Selected species of Cyanobacteria (blue-green algae) produce environmentally persisten secondary metabolites. These toxic metabolites are classified into four categories: hepatotoxins, dermatoxins, irritant toxins, and cytotoxins, depending on their mode of action. Of these, hepatotoxic microcystins are the most common and can usually be found in over half of the freshwater bodies where cyanobacteria are present. Toxin production by the cyanobacterium Microcystis aeruginosa was first reported in 1946 and additional toxic species have been described. Exposure to environmentally stable microcystins in food, drinking water, nutritional supplements and during medical dialysis can cause significant and sometimes fatal hepatoxicity and possible tumor induction in humans and animals.
Microcystins are a group of over 90 liver toxins (hepatotoxins) produced by Cyanobacteria, of which microcystin-LR (MC-LR) is the most common. Their toxicities result from the inhibition of protein functions and disruption of the cell structures. They also promote formation of free radicals in liver tissues. Microcystins can be introduced to tissues of organisms through the diet or by ingestion of contaminated water. Fish consumption is a potential route of human exposure to the hepatotoxic microcystins, especially in lakes and reservoirs that routinely experience significant toxic Microcystis blooms.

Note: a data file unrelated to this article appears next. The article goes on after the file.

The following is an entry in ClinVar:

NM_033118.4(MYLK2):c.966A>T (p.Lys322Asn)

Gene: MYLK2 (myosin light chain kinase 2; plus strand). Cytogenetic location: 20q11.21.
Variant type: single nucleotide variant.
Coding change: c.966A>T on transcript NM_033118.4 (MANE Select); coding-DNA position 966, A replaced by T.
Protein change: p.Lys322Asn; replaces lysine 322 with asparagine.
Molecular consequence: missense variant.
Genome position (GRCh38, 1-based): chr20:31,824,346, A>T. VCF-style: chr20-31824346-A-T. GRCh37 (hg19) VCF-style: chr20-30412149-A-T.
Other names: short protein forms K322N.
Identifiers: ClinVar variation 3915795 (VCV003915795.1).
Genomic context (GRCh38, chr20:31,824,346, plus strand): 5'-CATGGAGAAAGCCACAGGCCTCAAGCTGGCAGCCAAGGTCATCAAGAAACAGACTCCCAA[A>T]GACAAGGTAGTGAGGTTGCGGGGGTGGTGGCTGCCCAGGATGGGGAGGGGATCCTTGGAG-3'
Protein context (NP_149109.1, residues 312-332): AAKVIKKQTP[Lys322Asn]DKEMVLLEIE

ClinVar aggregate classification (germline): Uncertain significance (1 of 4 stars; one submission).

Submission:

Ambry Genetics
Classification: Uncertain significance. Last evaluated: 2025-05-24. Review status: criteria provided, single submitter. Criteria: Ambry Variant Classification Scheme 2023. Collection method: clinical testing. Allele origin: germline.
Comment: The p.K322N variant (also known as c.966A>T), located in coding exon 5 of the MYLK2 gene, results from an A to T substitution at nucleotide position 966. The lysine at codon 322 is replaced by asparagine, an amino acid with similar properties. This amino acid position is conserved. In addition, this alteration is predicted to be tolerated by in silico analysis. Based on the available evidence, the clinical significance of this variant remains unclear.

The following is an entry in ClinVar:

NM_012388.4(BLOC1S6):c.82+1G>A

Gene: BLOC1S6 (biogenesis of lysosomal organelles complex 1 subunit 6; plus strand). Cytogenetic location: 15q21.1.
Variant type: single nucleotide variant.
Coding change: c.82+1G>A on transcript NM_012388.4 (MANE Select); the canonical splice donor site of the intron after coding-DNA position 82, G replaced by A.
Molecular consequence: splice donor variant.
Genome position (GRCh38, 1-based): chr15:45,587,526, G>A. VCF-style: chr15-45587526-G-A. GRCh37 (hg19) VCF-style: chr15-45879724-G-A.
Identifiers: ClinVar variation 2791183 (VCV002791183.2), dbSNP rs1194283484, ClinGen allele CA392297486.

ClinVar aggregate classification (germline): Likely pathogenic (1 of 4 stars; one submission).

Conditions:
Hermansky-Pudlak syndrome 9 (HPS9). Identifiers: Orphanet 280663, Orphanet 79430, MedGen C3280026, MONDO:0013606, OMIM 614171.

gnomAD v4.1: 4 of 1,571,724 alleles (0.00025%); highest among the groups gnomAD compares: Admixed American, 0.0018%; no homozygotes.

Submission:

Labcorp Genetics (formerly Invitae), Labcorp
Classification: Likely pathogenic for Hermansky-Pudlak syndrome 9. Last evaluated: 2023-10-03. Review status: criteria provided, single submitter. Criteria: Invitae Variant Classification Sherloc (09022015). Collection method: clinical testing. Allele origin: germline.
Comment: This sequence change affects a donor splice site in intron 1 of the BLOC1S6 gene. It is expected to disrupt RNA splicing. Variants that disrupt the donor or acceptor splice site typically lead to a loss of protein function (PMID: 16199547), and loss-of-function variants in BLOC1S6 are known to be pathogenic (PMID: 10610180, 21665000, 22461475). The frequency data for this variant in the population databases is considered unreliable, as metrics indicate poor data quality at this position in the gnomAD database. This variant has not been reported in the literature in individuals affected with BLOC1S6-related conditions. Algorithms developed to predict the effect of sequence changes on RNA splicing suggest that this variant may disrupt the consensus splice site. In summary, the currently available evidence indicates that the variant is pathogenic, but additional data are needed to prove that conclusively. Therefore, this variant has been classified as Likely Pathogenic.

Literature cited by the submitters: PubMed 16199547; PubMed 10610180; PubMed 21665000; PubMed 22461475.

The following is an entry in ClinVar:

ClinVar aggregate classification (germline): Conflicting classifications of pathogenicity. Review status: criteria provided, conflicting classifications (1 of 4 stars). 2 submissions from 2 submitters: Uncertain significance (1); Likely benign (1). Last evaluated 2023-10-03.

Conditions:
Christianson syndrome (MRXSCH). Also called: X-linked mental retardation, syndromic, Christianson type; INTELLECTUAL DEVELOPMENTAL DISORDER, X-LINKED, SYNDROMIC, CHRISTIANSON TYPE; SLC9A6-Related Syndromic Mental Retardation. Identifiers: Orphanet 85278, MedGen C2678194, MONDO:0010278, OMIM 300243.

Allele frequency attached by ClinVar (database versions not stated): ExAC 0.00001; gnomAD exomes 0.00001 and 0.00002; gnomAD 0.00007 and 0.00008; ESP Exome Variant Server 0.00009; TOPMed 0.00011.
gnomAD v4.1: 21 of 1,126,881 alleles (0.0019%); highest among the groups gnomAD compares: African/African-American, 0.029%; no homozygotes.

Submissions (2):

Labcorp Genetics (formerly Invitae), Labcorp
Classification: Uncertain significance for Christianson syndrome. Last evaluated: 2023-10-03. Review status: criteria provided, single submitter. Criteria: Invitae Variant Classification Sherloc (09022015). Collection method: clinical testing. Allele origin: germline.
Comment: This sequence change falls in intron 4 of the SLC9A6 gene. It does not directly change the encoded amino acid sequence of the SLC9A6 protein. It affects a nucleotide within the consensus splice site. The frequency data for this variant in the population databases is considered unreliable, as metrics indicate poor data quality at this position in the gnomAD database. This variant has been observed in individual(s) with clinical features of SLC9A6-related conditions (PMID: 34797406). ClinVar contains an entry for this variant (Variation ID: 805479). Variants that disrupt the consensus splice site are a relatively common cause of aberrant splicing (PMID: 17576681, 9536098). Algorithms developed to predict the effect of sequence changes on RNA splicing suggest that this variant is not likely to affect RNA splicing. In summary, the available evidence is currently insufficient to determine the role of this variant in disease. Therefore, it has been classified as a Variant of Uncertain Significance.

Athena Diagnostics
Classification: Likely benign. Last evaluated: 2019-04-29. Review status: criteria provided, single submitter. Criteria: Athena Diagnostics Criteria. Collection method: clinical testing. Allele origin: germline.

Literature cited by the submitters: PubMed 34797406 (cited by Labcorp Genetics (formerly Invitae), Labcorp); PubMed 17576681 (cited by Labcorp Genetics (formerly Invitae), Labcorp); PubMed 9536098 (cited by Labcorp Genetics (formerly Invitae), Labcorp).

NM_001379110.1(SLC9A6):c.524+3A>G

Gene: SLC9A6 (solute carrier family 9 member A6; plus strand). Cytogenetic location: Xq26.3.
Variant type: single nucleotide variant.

Hepatotoxic Seafood Poisoning (HSP) risk upon consumption of MC contaminated seafood is increasingly documented. Incidents of human sickening and death due to microcystin exposure have been documented. Chronic exposure to low levels of microcystins may promote liver tumors and has been linked to liver and other cancers.1
Microcystins can accumulate in the tissues of organisms. Bivalves, snails, shrimp, fish, and frogs have all tested positive for microcystins. Different species vary in their sensitivity to microcystins. Rainbow trout can withstand doses of microcystins which are lethal in mice without dying. Rainbow trout are more tolerant of microcystin exposure. Rapid removal of microcystins from tissues is observed in several fish species, including common carp and silver carp.
Deaths of marine mammals from microcystin intoxication provides evidence implicating land-sea flow with trophic transfer through marine invertebrates as the most likely route of exposure.
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